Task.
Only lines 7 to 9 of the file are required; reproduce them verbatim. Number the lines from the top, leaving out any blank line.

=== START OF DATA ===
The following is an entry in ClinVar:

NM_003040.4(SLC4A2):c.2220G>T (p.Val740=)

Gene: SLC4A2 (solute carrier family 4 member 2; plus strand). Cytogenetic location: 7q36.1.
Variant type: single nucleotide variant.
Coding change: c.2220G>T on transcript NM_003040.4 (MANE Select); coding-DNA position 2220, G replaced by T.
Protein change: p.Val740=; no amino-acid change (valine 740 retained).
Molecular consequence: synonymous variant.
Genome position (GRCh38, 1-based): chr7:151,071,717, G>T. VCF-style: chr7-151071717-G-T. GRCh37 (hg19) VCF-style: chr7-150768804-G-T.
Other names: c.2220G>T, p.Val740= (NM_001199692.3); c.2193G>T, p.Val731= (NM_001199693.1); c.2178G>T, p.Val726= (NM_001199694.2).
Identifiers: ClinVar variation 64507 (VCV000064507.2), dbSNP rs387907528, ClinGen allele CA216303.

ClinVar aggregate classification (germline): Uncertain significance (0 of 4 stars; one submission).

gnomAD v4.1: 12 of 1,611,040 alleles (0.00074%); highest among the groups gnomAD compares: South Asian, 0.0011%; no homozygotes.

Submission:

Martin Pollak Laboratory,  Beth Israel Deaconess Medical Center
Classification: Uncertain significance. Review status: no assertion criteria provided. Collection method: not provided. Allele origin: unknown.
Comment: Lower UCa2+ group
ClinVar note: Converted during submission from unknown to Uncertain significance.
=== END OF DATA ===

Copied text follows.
Molecular consequence: synonymous variant.
Genome position (GRCh38, 1-based): chr7:151,071,717, G>T. VCF-style: chr7-151071717-G-T. GRCh37 (hg19) VCF-style: chr7-150768804-G-T.
Other names: c.2220G>T, p.Val740= (NM_001199692.3); c.2193G>T, p.Val731= (NM_001199693.1); c.2178G>T, p.Val726= (NM_001199694.2).